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National War Memorial for Indian Soldiers


In France, the centenary celebrations of Armistice Day on November 11 unveiled the second overseas national war memorial for Indian soldiers, by Vice President M. Venkaiah Naidu. This was to recognize the sacrifice of Indian Soldiers in World war1.





Remembering the World War -1

World War-1 not only changed the social and political fabric of Europe but perhaps changed the destinies of a number of countries across the world.

World War 1, also known as the First World War or the Great War and the War to End All Wars, was a world conflict lasting from 1914 to 1919, with the fighting lasting until 1918. The war was mainly waged between the Triple Entente (France, Russia, Britain) and the Triple Alliance (Germany, Austria-Hungary, Italy). It was one of the deadliest conflicts in history and precipitated major political changes, including the Revolutions of 1917–1923, in many of the nations involved. Unresolved rivalries at the end of the conflict contributed to the start of World War II about twenty years later.



Armistice Day

World War I ended on November 11, 1918, at the 11th hour of the 11th day of the 11th month.  Troops from India was drawn in. Approximately 1.3 million Indian soldiers served in WW1. More than 74,000 Indian soldiers died 


The World War-1 – A brief history

The First World War (1914–18) was a momentous event in world history. The event also affected India as many Indian Soldiers participated in the war under British Rule. In fact, every sixth soldier fighting for the British Empire was from the Indian subcontinent. Nearly 800,000 combatants took part in the war.

Indian troops of the 15th Cavalry Brigade formed the largest component of allied forces that fought and liberated Palestine from four centuries of despotic Turkish rule.

It was Indian Jawans(junior soldiers) who stopped the German advance at Ypres in the autumn of 1914, soon after the war broke out, while the British were still recruiting and training their own forces. At the First Battle of Ypres, Khudadad Khan became the first Indian to be awarded a Victoria Cross.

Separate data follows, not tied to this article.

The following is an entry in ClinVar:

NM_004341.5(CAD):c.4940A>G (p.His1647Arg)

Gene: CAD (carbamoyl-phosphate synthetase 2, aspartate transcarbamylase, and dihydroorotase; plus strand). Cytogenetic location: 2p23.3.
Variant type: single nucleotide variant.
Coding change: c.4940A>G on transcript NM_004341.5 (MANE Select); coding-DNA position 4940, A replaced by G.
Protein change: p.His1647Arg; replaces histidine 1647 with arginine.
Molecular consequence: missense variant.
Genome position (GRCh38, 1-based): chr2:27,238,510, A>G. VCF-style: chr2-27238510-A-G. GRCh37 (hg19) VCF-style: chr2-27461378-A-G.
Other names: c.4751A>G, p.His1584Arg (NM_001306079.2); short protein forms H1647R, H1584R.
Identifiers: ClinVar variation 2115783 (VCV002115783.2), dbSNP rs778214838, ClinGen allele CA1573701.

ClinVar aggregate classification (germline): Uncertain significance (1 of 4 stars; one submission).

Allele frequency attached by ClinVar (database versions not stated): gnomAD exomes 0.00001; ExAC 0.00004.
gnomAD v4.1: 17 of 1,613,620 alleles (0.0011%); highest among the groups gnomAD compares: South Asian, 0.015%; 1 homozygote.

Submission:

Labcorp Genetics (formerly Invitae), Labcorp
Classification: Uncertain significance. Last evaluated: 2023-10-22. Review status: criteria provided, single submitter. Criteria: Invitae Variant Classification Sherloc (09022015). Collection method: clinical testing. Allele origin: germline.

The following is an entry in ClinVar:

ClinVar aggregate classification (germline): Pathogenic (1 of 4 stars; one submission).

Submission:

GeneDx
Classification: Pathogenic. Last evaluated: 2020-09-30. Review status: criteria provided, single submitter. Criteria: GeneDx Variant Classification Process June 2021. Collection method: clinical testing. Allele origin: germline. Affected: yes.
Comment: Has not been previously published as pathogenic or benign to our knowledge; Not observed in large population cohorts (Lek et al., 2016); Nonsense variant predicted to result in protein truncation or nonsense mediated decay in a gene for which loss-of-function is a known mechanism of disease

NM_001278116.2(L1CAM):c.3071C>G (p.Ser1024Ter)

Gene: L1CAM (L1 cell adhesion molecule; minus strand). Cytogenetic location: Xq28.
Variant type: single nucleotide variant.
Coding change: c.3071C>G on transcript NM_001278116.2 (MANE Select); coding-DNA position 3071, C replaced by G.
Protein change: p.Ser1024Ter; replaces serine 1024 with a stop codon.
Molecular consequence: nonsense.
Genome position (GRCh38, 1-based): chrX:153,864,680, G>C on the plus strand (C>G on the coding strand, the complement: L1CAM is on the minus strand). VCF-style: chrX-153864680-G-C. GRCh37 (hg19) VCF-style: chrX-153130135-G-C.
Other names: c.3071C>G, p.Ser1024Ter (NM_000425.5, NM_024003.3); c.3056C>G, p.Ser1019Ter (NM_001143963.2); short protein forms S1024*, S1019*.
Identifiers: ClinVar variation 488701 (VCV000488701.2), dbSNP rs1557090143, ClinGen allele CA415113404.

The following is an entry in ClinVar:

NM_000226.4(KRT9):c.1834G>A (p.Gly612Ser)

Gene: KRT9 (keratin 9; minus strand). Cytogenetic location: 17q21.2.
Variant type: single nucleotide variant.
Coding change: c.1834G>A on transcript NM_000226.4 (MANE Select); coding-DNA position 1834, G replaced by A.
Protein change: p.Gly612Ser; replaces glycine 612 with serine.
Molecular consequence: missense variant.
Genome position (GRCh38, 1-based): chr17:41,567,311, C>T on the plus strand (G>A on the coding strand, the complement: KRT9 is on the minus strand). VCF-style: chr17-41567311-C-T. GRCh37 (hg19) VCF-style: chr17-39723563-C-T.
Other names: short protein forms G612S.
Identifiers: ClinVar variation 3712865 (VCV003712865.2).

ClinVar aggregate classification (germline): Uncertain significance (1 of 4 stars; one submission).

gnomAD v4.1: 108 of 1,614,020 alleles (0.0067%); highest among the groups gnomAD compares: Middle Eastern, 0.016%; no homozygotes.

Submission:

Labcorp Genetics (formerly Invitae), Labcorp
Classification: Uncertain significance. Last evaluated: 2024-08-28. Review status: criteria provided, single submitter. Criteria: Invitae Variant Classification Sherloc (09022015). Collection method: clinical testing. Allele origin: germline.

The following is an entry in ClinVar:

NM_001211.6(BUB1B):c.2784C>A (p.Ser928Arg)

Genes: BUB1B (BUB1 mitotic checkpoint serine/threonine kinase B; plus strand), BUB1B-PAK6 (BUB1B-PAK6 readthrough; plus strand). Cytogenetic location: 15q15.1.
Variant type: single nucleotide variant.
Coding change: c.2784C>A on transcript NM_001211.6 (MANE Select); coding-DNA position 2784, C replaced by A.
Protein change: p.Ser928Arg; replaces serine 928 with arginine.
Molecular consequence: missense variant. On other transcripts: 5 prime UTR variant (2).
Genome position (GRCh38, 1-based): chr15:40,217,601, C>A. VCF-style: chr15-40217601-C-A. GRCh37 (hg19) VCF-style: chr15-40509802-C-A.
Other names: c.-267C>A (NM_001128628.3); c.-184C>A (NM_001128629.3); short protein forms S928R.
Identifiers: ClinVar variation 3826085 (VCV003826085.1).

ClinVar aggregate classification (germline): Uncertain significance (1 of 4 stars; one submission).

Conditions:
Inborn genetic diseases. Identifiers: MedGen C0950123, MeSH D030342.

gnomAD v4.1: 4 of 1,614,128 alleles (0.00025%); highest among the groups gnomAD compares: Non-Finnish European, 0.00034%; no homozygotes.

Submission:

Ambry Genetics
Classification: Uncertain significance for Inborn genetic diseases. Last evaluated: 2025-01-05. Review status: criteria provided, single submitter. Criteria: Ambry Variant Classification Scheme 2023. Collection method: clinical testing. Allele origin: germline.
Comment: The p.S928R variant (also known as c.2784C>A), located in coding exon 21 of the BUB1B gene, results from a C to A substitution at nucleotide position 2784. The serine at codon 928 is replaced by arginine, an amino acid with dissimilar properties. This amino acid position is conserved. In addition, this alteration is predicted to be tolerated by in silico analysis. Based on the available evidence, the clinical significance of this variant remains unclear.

While India remains wary of ‘treaty alliances’ and steers clear of combat involvement in third-party conflicts, it is the third-largest contributor of military and police personnel to UN peacekeeping missions. 

Over one million Indian troops served overseas, of whom 62,000 died and another 67,000 were wounded. In total at least 74,187 Indian soldiers died during the war. In World War I the Indian Army fought against the German Empire in German East Africa and on the Western Front. Indian divisions were also sent to Egypt, Gallipoli and nearly 700,000 served in Mesopotamia against the Ottoman Empire. While some divisions were sent overseas others had to remain in India guarding the North West Frontier and on internal security and training duties.

In addition to the regular Indian Army, the armies of the Princely States and regiments of the Auxiliary Force (European volunteers) could also be called upon to assist in an emergency.  The end of World War I did not see the end of fighting for the Indian Army as they were involved in the Third Afghan War in 1919, and then the Waziristan Campaign in 1919–1920 and again in 1920–1924. Operations against the Afridis in 1930–1931 and finally just before the outbreak of World War II operations in Waziristan again in 1936–1939. 53,486 Indian soldiers lost their lives, 64,350 were wounded and 3,762 went missing or were imprisoned. Not just combatants, there were 43,737 men who worked in the Indian Labour Corps.



Awards Won

Indian soldiers won 11 Victoria Cross honours, Britain’s highest military honour. Overall 13,000 medals were won by the Indian Corps.